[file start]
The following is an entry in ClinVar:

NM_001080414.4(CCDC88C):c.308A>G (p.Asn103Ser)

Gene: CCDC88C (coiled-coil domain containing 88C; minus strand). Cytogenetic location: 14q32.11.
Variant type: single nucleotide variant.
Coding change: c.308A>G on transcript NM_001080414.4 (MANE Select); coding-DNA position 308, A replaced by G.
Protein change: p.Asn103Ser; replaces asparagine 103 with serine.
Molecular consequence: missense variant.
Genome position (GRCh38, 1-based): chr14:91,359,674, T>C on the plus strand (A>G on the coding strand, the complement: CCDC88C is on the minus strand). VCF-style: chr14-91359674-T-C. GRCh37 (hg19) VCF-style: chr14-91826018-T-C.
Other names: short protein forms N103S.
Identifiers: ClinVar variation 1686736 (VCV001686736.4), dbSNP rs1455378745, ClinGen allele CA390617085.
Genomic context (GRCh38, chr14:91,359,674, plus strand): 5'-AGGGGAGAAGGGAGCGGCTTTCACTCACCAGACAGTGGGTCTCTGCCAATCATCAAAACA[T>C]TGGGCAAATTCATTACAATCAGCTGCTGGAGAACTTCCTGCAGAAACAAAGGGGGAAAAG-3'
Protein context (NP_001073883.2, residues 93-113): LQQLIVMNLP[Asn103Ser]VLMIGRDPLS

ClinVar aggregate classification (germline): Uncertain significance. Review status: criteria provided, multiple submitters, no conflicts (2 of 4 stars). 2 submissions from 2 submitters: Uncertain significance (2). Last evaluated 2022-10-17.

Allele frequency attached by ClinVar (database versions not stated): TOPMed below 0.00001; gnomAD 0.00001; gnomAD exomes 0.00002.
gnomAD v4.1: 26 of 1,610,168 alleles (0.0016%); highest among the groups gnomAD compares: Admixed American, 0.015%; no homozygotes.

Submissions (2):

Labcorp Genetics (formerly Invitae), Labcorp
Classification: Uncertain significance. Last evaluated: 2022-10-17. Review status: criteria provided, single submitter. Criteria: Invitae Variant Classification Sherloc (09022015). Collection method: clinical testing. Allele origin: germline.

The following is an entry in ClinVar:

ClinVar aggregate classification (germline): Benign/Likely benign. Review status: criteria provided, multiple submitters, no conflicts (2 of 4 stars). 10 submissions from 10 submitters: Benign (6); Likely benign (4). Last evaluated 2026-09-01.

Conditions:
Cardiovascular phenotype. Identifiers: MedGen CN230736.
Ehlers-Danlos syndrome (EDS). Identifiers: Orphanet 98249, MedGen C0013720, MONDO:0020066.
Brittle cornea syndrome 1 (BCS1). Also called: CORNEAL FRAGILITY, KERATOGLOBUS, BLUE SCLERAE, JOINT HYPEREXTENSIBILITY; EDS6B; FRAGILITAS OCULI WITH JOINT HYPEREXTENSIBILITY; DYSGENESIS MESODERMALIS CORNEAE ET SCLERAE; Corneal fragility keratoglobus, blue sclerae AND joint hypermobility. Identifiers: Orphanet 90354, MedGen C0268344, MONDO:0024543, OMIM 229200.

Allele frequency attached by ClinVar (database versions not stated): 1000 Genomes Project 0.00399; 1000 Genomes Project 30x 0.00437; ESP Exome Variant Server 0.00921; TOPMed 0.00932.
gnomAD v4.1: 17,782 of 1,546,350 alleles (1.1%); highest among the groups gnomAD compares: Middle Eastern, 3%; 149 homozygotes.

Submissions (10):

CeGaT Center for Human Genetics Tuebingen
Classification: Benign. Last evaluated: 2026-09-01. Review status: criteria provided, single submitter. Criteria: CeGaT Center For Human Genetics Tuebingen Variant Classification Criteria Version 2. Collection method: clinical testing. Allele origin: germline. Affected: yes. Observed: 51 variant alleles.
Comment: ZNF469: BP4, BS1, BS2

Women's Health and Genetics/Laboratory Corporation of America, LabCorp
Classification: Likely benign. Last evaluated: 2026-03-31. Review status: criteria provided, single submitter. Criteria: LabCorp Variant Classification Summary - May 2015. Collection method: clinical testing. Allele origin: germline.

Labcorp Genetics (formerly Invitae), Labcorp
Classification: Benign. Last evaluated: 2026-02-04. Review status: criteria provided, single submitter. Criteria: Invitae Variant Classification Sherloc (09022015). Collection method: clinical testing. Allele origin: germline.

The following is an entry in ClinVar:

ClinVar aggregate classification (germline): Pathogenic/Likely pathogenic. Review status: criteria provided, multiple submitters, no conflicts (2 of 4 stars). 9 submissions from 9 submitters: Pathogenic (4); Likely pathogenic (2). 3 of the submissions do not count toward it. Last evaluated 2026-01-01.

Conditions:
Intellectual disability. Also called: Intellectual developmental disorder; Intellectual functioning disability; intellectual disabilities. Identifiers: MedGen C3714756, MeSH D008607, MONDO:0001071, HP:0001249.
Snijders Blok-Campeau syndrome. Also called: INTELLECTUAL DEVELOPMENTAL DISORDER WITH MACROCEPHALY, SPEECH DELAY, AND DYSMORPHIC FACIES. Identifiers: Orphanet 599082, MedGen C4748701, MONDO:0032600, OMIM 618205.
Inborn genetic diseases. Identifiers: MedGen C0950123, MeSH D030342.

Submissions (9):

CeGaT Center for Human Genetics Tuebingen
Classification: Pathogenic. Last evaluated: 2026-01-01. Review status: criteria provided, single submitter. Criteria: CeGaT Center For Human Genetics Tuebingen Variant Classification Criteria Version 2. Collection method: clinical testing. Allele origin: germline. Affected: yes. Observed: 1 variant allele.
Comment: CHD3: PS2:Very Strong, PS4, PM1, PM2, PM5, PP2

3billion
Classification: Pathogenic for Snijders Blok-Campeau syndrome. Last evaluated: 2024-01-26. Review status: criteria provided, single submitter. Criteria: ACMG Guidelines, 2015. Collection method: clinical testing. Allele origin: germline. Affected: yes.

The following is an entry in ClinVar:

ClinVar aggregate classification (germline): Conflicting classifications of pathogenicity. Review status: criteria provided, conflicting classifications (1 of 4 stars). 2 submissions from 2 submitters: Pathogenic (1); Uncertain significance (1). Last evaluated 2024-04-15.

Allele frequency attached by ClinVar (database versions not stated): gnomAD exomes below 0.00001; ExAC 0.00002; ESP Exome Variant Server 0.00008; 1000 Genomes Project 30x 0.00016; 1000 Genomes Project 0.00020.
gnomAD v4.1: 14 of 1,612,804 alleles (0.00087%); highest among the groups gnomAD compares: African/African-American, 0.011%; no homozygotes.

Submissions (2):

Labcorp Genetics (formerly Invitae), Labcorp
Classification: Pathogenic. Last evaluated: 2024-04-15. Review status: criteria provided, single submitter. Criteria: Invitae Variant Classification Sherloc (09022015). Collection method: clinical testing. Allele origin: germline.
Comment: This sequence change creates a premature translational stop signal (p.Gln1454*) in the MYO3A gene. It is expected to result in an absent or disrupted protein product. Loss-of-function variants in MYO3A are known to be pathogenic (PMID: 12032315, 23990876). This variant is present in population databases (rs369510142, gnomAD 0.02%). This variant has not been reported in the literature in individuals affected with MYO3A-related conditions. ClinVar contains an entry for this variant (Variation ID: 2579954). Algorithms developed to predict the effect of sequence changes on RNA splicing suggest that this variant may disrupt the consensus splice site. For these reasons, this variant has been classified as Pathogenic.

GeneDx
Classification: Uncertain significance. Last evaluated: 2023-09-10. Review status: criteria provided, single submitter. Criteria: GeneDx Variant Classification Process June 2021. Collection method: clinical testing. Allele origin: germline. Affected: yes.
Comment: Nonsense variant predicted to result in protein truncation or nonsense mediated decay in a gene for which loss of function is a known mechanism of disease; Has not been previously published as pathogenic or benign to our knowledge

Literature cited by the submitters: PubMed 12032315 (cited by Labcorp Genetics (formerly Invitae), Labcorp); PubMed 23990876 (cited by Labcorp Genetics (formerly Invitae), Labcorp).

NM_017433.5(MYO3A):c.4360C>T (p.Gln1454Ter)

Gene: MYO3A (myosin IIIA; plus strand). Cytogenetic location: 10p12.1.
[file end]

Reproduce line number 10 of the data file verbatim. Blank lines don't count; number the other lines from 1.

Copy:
Identifiers: ClinVar variation 1686736 (VCV001686736.4), dbSNP rs1455378745, ClinGen allele CA390617085.